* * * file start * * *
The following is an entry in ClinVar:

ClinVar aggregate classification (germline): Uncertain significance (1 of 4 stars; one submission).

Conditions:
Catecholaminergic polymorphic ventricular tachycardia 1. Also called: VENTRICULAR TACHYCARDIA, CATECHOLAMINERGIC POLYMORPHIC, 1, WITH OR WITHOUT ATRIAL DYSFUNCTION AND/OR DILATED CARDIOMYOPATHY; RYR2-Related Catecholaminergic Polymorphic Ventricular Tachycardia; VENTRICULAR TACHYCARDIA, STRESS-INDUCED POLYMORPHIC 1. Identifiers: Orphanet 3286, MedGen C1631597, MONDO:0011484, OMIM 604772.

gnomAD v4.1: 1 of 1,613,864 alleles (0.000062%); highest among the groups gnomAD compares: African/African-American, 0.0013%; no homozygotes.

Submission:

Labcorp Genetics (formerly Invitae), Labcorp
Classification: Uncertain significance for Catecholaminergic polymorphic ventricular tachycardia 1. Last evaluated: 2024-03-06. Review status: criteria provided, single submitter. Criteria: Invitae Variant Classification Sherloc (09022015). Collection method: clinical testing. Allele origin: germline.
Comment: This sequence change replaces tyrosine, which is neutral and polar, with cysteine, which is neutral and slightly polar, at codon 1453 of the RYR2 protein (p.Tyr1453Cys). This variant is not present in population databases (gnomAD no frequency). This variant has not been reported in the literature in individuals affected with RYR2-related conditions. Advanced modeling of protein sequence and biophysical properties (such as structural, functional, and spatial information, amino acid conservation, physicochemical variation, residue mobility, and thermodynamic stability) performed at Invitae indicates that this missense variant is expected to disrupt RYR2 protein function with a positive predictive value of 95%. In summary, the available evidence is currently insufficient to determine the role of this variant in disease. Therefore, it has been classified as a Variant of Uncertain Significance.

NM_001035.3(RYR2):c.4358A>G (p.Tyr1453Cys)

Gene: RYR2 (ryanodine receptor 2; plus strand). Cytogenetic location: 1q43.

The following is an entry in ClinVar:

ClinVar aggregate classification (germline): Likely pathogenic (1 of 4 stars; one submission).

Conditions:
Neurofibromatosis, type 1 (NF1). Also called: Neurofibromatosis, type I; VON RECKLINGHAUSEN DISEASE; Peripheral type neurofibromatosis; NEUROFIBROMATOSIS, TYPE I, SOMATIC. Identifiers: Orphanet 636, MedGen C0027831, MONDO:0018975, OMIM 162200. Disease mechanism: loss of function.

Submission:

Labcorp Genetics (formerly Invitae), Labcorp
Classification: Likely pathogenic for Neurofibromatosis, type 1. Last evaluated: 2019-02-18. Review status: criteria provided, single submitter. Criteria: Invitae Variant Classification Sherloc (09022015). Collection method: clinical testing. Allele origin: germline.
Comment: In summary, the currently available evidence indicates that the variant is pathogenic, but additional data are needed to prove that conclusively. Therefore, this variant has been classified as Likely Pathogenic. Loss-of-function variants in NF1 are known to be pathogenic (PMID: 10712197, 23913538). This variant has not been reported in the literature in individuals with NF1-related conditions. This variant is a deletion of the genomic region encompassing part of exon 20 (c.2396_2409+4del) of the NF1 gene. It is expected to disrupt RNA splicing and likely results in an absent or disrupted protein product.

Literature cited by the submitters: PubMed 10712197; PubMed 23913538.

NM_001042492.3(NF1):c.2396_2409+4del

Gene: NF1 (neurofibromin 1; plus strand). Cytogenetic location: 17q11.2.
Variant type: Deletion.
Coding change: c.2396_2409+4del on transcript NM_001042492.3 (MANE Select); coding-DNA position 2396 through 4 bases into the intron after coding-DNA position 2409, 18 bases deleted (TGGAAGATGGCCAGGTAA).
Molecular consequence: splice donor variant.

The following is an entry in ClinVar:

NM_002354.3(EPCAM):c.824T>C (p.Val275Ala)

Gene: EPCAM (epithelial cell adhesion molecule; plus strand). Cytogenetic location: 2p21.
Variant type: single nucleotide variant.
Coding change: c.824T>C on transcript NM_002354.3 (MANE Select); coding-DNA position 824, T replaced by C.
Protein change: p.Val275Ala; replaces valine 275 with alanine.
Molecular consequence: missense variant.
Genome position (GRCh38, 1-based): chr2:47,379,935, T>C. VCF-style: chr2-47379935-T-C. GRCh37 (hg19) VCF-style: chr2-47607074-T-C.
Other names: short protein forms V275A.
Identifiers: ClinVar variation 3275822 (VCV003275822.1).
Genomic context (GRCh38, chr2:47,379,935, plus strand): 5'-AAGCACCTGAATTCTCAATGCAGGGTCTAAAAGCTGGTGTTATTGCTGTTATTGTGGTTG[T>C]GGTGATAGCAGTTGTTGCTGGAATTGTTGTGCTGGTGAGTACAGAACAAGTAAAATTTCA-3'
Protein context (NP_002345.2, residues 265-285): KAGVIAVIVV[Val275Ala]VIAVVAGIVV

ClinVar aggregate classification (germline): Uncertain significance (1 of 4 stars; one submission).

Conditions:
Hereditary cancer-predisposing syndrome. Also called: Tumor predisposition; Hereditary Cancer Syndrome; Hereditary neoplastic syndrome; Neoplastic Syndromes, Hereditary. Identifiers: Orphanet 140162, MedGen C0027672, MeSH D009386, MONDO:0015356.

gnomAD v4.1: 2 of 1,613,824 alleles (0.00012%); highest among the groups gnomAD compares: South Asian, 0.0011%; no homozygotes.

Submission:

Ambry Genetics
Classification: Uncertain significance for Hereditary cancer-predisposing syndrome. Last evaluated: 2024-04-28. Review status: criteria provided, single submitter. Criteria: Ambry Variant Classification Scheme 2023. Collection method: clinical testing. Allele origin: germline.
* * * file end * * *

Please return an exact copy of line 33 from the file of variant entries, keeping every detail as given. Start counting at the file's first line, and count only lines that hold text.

Genome position (GRCh38, 1-based): chr2:47,379,935, T>C. VCF-style: chr2-47379935-T-C. GRCh37 (hg19) VCF-style: chr2-47607074-T-C.